Forget the Bucks – Would Harper or Goldschmidt Give the Cards a Bigger Bang?

photo: Paul Goldschmidt and Bryce Harper (Brad Mills/USA TODAY Sports)

If one is to believe the warmest of the lukewarm hot stove rumors affecting the St. Louis Cardinals, the club may be considering the major move of either trading for Paul Goldschmidt or signing Bryce Harper as a free agent. There are many considerations that make a direct comparison very complex, starting and ending with the financials, with much in between.

But when all of that is said and done, let’s assume one of the two could be a Cardinal in 2019. Which one would you rather have in the lineup each day – just taking their offense into account?

Would you prefer the left-handed hitter, or the better hitter overall?

On one hand, swinging from the left side of the plate, Harper clearly fits one stated need of the team. On the other, Goldschmidt has a higher career OPS overall, .930 to .900.

Bryce Harper and Paul Goldschmidt (Matt Kartozian/USA TODAY Sports)

That led me to dig into this a bit deeper. Looking at their career splits, Harper has a higher career OPS against right-handed pitching, as one would expect. Specifically, this advantage is 45 points higher than Goldschmidt.

Against left-handed pitching, however, Goldschmidt’s advantage is 226 points. Of course, hitters see far more right-handed pitchers, watering down that benefit.

With St. Louis, would the two see more or less right-handed pitching than with their prior clubs, and how might that difference by moving to St. Louis impact their OPS?

To project their respective OPS’s as a Cardinal, I looked up the split of plate appearances for the entire Cardinals team in 2018. It was just under a 75-25 mix in favor of right-handed pitching.

I multiplied both hitters’ career splits by the Cardinals’ team LHP-RHP split percentages and summed them to come up with a quick and dirty projected St. Louis OPS for each.

(This assumes several things, including that career player splits would remain constant and that the 2018 Cardinals RHP-LHP-faced mix would remain unchanged in 2019. It also ignores park factors.)

The math suggests Goldschmidt’s career .930 OPS would remain the same hitting against St. Louis’ 2018 mix of opposing pitching. Harper would experience a theoretical six-point improvement – from .900 to .906.

Career OPS vs.  RHP vs. LHP
Goldschmidt 0.899 1.022
Harper 0.944 0.796
Difference -0.045 0.226
vs.  RHP vs. LHP
Plate appearances by StL team 2018 4615 1585
PA by percent 74.4% 25.6%
overall overall
Goldschmidt StL OPS 0.930 0.930 Goldschmidt career OPS
Harper StL OPS 0.906 0.900 Harper career OPS

So, the better hitter elsewhere would also be expected to be the better hitter with St. Louis. Hardly a controversial or earth-shaking conclusion.

Not so fast!

There is another important consideration.

The two players in our analysis do not man the same position. Harper would likely take over in right field with Goldschmidt exclusively a first baseman. If acquired, the latter would return Matt Carpenter to third.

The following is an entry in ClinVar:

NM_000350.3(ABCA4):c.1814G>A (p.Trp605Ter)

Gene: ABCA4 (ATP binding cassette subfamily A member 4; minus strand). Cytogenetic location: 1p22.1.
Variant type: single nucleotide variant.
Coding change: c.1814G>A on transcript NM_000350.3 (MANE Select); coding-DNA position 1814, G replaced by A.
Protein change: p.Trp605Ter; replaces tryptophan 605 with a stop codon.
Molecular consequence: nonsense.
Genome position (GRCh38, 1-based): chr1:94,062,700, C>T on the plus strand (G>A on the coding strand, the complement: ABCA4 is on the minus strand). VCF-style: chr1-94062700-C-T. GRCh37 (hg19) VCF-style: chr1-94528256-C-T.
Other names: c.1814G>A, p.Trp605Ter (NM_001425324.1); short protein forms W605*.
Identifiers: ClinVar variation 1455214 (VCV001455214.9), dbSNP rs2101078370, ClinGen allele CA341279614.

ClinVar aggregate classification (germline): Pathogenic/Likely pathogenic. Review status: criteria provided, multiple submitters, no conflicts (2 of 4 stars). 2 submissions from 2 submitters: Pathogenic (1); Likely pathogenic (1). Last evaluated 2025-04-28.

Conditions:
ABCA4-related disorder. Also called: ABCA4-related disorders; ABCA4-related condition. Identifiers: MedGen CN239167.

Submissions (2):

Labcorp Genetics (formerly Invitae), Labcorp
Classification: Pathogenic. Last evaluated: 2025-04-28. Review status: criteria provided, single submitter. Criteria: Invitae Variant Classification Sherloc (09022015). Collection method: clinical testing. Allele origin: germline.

So to assess the impact to the Cardinals as a team, we need to look at Harper vs. the team’s right-fielders of 2018 (Dexter Fowler, Jose Martinez and Tyler O’Neill primarily) and Goldschmidt against the displaced third basemen (Jedd Gyorko, Yairo Muñoz and others).

overall overall overall
Goldschmidt StL OPS 2019 0.930 0.906 Harper StL OPS 2019 0.766 MLB avg RF 2018
StL 3B OPS 2018 0.820 0.697 StL RF OPS 2018 0.697 StL RF OPS 2018
Improvement 0.110 0.209 Improvement 0.069 Improvement

(An assumption here is that no other starting positions are weakened by the loss of players needed to acquire Goldschmidt in trade.)

Not surprisingly, right field was a black hole for St. Louis in 2018, with the group’s aggregate OPS of .697 second-worst among the team’s eight non-pitching positions. Only St. Louis catchers, at .675, were lower. Among National League right-fielders last season, the Cardinals ranked 13th of 15 in OPS.

On the other hand, last season’s third base OPS of .820 was St. Louis’ second-best, following only first base at .859. Across the NL, Cardinals third sackers were fifth-best in OPS.

As a result, Harper’s incremental benefit to the Cards would be much greater – about 100 OPS points more – than Goldschmidt.

As the far right data in the above table indicates, because the 2018 bar is so low, it would not be difficult for the Cardinals to improve right field output in 2019 without spending hundreds of millions on Harper. Just getting MLB-average results from right field would give them almost 70 points of OPS.

This raises the question of whether the team would keep playing Fowler as long in 2019 if he kept hitting as poorly as in 2018. It is hard to imagine that even with no personnel changes, right field would come in under .700 for the Cardinals again in 2019.

Considering all that, if you view 2018 as an anomaly and think 2017 may offer a better choice for comparison purposes, I made that substitution.

overall overall
Goldschmidt StL OPS 2019 0.930 0.906 Harper StL OPS 2019
StL 3B OPS 2017 0.768 0.764 StL RF OPS 2017
Improvement 0.162 0.142 Improvement

In 2017, the OPS of Cardinals third basemen and right fielders were very close to each other – .768 to .764 – and closer to NL averages. As a result, Goldschmidt would get the improvement edge here, though relatively narrowly.

In closing

This takes us right back to where we began. In our self-created, but admittedly unrealistic vacuum, do you want the better hitter against right-handed pitching or the better hitter overall? Do you want the better hitter or to make the greatest potential improvement to the lineup?

The answer changes with the question.

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